AYP is about refining the technology of yoga; distilling it, making it more efficient, extending it .... that's what we're all about, here.

My comments on the true nature of awareness and enlightenment is simply one small contribution to this overall process.

I hope this is helpful.


Wholeheartedly,

Kirtanman



Edited by - Kirtanman on Nov 14 2009 01:00:18 AM
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Kirtanman

USA
1651 Posts

Posted - Nov 14 2009 :  12:59:08 AM  Show Profile  Visit Kirtanman's Homepage  Reply with Quote  Get a Link to this Reply
quote:
Originally posted by Christi

By definition, both the cause and the destination of true self-inquiry are beyond the mind, in the abiding inner witness, which never assumes or proclaims anything. It just is.

When there is some proclaiming going on, it is wise to ask, “Who is proclaiming?” and then let go in stillness." [Yogani, Self inquiry, dawn of the witness][/blue]


Christi



Thanks for being rigorous with this, Christi; good stuff is coming out of this dialog.

Yes, of course:

It is wise to ask "who is proclaiming"?

If it's not original awareness itself, it's usually one of two situations:

*An ego that wants to be seen as enlightened (wants the recognition that only ego cares about, which obviously can never have anything to do with enlightenment; enlightenment literally can't conceive of the separation which could project that desire.)

*An ego who wants to be enlightened (finished with the journey; able to say "this is it", and so on).

If it is original awareness itself, it's not really proclaiming; more natural expression.

That's what Adyashanti does, what Wayne is doing, what Yogani is doing, what others of us are doing.

Ego ... illusion .... can be very tricky ..... just as it can produce claims of "premature enlightenment" ... it can produce hesitation to say anything about enlightenment; just as it can produce a false sense of attainment .... it can produce a false sense of non-attainment.

If enlightened awareness somehow arises via a body-mind that uses the words "I" and "enlightened" in the same sentence, or seems to be conveying that sense, in a way that another body-mind might take exception to .... the beauty and power of what is being said can be obscured by the clouds of limited mind.

AYP has always been an attainment-averse community ("expression-wise", I mean); that's good .... none of this is about attainment.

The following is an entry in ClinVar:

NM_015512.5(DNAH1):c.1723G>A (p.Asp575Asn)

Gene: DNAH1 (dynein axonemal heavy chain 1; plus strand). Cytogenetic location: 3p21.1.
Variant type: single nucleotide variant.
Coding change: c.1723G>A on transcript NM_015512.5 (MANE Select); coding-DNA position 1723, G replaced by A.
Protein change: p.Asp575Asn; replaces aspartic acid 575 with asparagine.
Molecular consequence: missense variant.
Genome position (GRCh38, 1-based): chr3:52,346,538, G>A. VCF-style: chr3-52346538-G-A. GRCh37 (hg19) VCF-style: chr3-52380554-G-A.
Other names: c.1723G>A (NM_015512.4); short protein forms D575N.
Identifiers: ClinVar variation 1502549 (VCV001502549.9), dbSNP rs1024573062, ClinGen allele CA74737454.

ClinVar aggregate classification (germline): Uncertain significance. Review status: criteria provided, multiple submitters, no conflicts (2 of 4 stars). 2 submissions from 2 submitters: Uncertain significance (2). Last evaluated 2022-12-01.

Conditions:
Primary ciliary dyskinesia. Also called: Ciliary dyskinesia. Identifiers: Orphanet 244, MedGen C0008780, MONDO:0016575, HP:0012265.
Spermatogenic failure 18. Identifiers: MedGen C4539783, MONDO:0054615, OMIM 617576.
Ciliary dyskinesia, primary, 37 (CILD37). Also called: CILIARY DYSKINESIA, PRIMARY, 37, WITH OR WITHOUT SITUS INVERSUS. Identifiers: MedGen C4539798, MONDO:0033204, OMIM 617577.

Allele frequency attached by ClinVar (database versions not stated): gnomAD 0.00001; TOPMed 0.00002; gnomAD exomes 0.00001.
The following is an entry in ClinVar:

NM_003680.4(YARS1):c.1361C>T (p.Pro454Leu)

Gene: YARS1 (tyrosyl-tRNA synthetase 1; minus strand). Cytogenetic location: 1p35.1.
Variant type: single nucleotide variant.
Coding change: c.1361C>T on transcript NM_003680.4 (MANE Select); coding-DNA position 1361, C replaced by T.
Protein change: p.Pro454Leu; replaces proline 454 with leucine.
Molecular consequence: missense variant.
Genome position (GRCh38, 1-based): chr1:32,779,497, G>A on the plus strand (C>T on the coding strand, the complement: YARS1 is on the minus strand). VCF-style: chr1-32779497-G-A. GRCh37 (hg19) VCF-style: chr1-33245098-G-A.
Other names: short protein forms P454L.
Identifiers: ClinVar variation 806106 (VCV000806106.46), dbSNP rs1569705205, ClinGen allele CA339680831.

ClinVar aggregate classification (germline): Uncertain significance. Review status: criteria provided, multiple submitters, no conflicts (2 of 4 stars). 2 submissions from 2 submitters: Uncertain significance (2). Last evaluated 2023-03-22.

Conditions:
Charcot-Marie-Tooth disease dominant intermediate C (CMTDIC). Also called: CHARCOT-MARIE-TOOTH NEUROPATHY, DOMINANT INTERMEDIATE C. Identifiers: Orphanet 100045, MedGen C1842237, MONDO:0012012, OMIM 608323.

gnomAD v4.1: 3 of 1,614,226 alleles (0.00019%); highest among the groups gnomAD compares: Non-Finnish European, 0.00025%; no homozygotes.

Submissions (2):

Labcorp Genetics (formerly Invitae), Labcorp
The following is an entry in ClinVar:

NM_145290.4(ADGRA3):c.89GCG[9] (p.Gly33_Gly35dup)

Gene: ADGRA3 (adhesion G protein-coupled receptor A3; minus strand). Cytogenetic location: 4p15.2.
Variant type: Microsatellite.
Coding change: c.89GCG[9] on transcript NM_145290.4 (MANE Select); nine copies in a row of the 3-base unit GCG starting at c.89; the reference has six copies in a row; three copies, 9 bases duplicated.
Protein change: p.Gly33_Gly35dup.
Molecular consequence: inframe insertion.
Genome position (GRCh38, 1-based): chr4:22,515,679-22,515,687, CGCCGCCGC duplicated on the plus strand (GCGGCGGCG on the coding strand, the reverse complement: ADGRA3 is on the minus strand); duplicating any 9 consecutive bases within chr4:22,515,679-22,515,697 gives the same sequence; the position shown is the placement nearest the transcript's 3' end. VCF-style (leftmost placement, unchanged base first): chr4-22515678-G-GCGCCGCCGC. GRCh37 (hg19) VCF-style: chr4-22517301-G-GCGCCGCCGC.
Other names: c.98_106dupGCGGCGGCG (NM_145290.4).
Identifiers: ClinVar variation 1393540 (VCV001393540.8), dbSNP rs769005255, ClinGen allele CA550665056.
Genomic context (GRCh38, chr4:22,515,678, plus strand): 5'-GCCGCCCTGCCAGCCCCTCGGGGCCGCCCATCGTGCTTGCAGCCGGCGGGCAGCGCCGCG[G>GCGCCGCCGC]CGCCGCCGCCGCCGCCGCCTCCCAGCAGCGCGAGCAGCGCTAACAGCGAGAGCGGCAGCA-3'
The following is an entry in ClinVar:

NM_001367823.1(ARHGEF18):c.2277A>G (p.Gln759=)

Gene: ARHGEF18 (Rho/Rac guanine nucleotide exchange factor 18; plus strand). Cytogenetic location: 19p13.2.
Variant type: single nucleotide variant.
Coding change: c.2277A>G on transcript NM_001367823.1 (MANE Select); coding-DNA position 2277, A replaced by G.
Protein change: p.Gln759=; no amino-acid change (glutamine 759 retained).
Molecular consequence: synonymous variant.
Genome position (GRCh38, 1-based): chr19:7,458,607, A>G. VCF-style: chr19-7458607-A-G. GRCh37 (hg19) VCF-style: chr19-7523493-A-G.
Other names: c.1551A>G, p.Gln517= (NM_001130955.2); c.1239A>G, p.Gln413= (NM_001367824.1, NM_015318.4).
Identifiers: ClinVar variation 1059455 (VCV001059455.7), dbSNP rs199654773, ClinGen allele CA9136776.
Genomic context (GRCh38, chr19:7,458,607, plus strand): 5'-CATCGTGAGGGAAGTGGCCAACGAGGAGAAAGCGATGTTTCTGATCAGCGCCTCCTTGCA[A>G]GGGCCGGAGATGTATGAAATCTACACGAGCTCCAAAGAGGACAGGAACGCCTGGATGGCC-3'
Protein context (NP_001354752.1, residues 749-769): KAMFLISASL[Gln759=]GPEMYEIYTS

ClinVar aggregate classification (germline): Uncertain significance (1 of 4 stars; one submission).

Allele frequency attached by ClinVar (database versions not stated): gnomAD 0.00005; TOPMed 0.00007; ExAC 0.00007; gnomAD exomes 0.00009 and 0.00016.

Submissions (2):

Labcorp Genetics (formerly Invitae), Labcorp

Yet, at the same time .... it can potentially be quite helpful for some of us, other than Yogani, who have now realized the fullness of the process, to simply acknowledge realization of the fullness of the process ... and as Yogani has said many times, as Adyashanti has said, and as I am saying:

And so, it simply continues.

quote:
Originally written by Yogani
Both the cause and the destination of true self-inquiry are beyond the mind, in the abiding inner witness, which never assumes or proclaims anything. It just is.


Which is the essential point of what I'm saying in this thread: the stillness beyond the mind is always, already here. At a certain point in practicing and its results, conscious identification shifts from the dream of being the body-mind to knowing and experiencing life as original awareness, living unbound.

To keep silent about this would be to succumb to ego from the other side ... something that is simply can't happen, now.

Extending the invitation is important as well; it's part of what the stillness does, now.

That's part of the shift as well ..... from reaching for the extended hand ... to being the extending hand.

It's not an ego thing; it's not a mind thing; it's beyond and before both; it's just how original awareness operates.

Original awareness can't not know its completion any more than the dream of partiality can not think it is partial.

Would we be better off if original awareness appearing has Yogani had not said anything about the possibilities of yoga? Or if original awareness appearing as Adyashanti had not expressed and confirmed liberation and enlightenment, as Adyashanti?

I have a friend in California who used to attend satsang with Adyashanti when he literally would have eight or ten people attend regularly.